Immunotoxicity of TCDD: role of Fas expression and MHC phenotype on TCDD-mediated thymic artophy and decrease in peripheral T cell responsiveness

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Virginia Tech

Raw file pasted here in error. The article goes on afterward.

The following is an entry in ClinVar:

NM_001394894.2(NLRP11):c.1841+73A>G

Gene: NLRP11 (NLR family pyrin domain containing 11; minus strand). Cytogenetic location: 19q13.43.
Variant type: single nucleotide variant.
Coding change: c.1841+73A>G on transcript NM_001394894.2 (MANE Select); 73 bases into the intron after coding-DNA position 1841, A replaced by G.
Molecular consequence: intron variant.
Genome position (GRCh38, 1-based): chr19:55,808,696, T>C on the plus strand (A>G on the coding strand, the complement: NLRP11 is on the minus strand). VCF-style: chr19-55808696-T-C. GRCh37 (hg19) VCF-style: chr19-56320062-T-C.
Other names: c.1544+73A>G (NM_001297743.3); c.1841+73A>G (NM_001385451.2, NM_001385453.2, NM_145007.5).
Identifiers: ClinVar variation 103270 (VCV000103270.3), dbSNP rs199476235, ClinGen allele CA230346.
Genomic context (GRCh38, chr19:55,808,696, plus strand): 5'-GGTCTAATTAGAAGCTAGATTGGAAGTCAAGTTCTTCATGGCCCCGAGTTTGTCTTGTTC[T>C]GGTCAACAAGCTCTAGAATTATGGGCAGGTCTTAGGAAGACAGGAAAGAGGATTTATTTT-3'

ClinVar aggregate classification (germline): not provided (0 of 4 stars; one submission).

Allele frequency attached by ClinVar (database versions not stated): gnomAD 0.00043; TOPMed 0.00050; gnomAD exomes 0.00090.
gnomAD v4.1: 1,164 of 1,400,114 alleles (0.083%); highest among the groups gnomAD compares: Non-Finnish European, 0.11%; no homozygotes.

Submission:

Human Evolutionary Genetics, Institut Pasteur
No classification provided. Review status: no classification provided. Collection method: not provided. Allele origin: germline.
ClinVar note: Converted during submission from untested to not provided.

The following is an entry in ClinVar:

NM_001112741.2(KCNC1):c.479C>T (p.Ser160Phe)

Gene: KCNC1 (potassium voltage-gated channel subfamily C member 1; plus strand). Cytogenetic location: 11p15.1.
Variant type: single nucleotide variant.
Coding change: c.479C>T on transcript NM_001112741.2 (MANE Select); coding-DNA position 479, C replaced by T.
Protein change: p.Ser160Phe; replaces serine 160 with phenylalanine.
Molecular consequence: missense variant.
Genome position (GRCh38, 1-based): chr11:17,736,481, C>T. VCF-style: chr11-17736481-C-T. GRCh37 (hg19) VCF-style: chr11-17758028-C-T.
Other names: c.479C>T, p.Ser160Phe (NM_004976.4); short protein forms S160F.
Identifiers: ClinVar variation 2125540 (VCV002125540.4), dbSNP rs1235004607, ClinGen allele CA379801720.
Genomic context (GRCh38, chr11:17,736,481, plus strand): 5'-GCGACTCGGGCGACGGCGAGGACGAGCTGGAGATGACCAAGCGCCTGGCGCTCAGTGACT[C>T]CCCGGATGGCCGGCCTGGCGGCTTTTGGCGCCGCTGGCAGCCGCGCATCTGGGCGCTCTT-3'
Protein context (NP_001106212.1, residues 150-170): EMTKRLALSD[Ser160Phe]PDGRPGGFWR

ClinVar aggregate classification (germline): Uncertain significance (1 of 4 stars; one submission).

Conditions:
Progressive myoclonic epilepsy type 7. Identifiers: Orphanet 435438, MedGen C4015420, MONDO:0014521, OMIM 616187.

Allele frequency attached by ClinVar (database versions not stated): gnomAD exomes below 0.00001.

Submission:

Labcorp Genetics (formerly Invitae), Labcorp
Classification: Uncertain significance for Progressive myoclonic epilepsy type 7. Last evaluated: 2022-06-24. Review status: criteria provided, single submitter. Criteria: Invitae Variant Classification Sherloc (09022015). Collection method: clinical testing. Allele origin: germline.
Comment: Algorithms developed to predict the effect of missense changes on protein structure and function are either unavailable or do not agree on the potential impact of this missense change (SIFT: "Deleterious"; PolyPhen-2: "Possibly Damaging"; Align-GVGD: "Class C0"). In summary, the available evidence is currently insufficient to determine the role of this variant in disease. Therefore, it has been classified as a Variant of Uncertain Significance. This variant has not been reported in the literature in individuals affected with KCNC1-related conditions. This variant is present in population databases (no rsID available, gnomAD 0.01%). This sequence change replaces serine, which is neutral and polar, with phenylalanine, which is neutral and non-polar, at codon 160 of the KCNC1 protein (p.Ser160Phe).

2,3,7,8-Tetrachlorodibenzo-p-dioxin (TCDD) is well known for its immunotoxic effects particularly on the thymus as well as on T and B lymphocyte functions. Previous studies have suggested that TCDD may induce apoptosis in thymocytes although its demonstration in vivo has met with limited success. TCDD has also been shown to alter the major histocompatibility complex (MHC)-encoded molecules, however, its role in immunotoxicity is not clear. In this study, we investigated the role of Fas (CD95), an important molecule involved in the induction of apoptosis, on TCDD-mediated immunotoxicity using mice bearing homozygous lpr mutation which leads to failure of expression of Fas. When TCDD was administered orally at 0, 0.1, 1.0, or 5.0 pg/kg body weight for 11 days, it was found to be less toxic to the thymocytes from C57BL/6 lpr/lpr mice (Ah-responsive, Fas⁻) when compared to C57BL/6 +/+ mice (Ah-responsive, Fas⁺). Similar results were obtained when peripheral T cell responsiveness to antigenic challenge with conalbumin was studied in these mice. When mice that differed only at the MHC were compared for immunotoxic effects of TCDD, it was noted that B10.D2 (Ah-responsive, H-2ᵈ) were more sensitive to TCDD-mediated thymic atrophy and peripheral T cell dysfunction when compared to B10 mice (Ah-responsive, H-2ᵇ). In all TCDD-sensitive strains tested, the thymic atrophy was accompanied by a uniform depletion of all four subsets of T cells (CD4⁺, CD4⁺CD8⁺, CD4⁻CD8⁻, and CD8⁺). Furthermore, in these strains, TCDD suppressed the antigen-specific peripheral T cell responsiveness but not the responsiveness of naive resting T cells to polyclonal mitogens. Lastly, using cell-mixing experiments, it was demonstrated that TCDD directly affected the T cells responding to conalbumin but not the antigen presenting cells (APCs). Together our studies demonstrate that although Ah locus plays the primary role determining the toxicity of TCDD on the T cells, there are secondary factors such as expression of Fas or the MHC-phenotype which may play an important role in TCDD-mediated immunotoxicity. The role of Fas further suggests that TCDD may induce toxicity in T cells by triggering apotosis.